The past two Quick tips were all about preparing for the recording process. Today’s Quick tip is about the recording process. Way too often I see bands going in to the studio not knowing what the process is going to look like at all. So here is one part of the process that you need to be clear about beforehand, and understand that this might affect you studio choice as well.
Do you want to record the whole band live? It’s a nobel idea, but here is few things to keep in mind. First of all, how many takes will it take for all of you to nail the song? This might be much more than you think once the pressure of actually recording kicks in. The next thing is separation, does the studio have enough rooms to separate all of the amps, drums, acoustic instruments, vocals? And last, does the studio have enough inputs? You see, lets say you would like to mic up the drum kit with ten microphones, then you have electric guitar and you use one mic for that, two for the acoustic, a D.I. and a mic for the bass, and vocals. That require 16 inputs and 16 preamps. For any professional studio I would expect the 16 inputs to be the minimum, but many project studios do operate on eight. Often preamps are a big reason why you go to professional studio. They might have several, if the studio is well equipped one. Or they might have a great desk that has great preamps. But desks like these are expensive and many studios are known for their vintage desks and can charge a lot of money for having one. Now if they have only hand full of rack mic preamps, you need to make some choices during the recording of a whole band.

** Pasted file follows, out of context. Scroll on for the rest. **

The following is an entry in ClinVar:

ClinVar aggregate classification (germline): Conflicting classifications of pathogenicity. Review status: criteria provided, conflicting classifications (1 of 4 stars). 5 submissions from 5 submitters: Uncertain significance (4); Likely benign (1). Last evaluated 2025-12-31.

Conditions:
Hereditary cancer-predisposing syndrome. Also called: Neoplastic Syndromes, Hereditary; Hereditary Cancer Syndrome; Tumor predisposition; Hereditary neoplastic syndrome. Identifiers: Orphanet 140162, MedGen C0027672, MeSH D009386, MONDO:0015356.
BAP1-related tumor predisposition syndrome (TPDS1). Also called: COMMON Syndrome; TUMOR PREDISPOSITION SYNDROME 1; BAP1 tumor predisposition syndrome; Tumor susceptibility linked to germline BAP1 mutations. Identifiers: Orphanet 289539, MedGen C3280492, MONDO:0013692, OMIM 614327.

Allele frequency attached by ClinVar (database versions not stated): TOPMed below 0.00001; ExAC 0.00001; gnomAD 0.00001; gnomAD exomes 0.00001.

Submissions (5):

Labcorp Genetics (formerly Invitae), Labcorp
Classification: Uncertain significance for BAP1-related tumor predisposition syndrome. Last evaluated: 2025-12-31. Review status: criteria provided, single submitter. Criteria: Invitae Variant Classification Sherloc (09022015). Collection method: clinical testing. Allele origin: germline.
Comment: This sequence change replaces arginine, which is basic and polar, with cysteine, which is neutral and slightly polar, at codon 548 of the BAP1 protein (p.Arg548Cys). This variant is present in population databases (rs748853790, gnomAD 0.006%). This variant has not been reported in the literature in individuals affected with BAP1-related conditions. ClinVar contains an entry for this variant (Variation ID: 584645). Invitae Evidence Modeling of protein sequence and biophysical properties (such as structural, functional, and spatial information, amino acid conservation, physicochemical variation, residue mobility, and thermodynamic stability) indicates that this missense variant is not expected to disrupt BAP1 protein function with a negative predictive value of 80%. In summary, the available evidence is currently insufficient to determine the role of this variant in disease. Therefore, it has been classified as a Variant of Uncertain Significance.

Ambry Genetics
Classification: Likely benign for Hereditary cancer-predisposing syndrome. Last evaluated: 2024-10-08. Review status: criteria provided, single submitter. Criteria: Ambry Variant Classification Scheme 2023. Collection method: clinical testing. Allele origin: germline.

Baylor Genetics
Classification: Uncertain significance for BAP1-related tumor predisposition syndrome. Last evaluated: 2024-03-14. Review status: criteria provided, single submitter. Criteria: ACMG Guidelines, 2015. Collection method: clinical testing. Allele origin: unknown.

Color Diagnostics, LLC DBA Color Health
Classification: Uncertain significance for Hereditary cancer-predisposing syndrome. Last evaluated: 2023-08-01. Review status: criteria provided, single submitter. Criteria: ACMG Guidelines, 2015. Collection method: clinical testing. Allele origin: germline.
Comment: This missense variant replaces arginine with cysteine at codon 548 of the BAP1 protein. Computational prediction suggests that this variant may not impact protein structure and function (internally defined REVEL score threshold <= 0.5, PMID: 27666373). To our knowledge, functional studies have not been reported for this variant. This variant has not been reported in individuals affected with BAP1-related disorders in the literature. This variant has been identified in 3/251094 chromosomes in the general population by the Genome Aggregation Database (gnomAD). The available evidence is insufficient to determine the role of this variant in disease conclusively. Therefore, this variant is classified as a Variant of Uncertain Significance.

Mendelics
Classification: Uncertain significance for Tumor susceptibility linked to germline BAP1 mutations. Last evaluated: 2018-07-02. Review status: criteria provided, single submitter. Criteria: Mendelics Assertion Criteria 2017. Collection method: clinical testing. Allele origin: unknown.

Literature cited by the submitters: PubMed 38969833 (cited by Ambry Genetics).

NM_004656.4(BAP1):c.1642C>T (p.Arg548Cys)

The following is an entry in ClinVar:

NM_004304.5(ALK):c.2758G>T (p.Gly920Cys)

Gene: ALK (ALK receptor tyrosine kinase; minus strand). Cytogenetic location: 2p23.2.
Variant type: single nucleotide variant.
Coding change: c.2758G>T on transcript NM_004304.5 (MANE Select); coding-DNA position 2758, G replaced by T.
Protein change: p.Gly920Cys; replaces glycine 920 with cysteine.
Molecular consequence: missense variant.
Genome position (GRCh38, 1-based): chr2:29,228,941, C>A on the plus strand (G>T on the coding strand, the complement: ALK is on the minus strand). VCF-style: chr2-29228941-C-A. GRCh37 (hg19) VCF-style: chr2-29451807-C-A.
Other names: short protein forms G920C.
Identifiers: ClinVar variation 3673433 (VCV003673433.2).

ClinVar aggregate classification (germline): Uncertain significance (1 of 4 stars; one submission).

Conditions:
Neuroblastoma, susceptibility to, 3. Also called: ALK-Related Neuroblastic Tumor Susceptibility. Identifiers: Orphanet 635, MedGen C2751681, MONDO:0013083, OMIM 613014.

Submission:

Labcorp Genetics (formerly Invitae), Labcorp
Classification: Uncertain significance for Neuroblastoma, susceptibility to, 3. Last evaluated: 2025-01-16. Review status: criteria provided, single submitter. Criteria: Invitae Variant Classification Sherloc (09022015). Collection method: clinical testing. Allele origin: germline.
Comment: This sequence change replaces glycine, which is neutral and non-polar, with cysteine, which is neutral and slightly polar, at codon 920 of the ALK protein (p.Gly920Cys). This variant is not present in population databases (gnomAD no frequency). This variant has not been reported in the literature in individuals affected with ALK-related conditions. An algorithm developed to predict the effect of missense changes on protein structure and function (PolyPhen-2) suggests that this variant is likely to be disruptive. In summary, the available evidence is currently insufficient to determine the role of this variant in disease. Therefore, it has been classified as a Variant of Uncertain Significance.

But if you record all of the instruments individually, you can concentrate much more on the individual take, the spill from other instruments will not be a problem, and you can use the best preamp in the house for most things.
If you have a clear idea which way you are going to record before going in to the studio, make sure the engineer knows this in advance. This will save time on the day, prevent confusion and save you money on the long run.
The author J.P. Kallio is a singer songwriter
To get EIGHT of his songs for free go HERE